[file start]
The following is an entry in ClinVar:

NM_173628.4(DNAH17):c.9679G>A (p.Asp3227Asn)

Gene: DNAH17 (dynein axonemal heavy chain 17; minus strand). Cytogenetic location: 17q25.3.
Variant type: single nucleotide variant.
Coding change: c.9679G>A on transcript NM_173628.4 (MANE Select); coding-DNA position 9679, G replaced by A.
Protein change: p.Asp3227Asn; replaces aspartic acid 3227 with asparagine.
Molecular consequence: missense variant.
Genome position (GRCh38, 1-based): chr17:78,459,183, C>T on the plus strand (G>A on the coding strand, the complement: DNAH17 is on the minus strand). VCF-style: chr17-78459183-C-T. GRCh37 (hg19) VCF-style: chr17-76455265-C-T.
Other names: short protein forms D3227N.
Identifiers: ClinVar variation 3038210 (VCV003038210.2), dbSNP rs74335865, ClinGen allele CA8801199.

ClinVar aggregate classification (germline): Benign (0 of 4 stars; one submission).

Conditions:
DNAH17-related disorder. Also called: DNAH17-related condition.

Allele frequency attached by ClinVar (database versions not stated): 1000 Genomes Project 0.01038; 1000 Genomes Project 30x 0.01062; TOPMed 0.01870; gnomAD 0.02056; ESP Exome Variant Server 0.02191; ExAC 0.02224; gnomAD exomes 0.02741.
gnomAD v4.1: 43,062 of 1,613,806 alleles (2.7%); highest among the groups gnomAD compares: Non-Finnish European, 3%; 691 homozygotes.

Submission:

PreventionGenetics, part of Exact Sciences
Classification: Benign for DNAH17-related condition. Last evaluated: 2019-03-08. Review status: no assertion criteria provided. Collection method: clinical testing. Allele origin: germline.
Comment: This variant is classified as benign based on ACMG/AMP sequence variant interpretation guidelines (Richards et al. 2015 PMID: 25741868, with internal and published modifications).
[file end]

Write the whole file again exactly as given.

The following is an entry in ClinVar:

NM_173628.4(DNAH17):c.9679G>A (p.Asp3227Asn)

Gene: DNAH17 (dynein axonemal heavy chain 17; minus strand). Cytogenetic location: 17q25.3.
Variant type: single nucleotide variant.
Coding change: c.9679G>A on transcript NM_173628.4 (MANE Select); coding-DNA position 9679, G replaced by A.
Protein change: p.Asp3227Asn; replaces aspartic acid 3227 with asparagine.
Molecular consequence: missense variant.
Genome position (GRCh38, 1-based): chr17:78,459,183, C>T on the plus strand (G>A on the coding strand, the complement: DNAH17 is on the minus strand). VCF-style: chr17-78459183-C-T. GRCh37 (hg19) VCF-style: chr17-76455265-C-T.
Other names: short protein forms D3227N.
Identifiers: ClinVar variation 3038210 (VCV003038210.2), dbSNP rs74335865, ClinGen allele CA8801199.

ClinVar aggregate classification (germline): Benign (0 of 4 stars; one submission).

Conditions:
DNAH17-related disorder. Also called: DNAH17-related condition.

Allele frequency attached by ClinVar (database versions not stated): 1000 Genomes Project 0.01038; 1000 Genomes Project 30x 0.01062; TOPMed 0.01870; gnomAD 0.02056; ESP Exome Variant Server 0.02191; ExAC 0.02224; gnomAD exomes 0.02741.
gnomAD v4.1: 43,062 of 1,613,806 alleles (2.7%); highest among the groups gnomAD compares: Non-Finnish European, 3%; 691 homozygotes.

Submission:

PreventionGenetics, part of Exact Sciences
Classification: Benign for DNAH17-related condition. Last evaluated: 2019-03-08. Review status: no assertion criteria provided. Collection method: clinical testing. Allele origin: germline.
Comment: This variant is classified as benign based on ACMG/AMP sequence variant interpretation guidelines (Richards et al. 2015 PMID: 25741868, with internal and published modifications).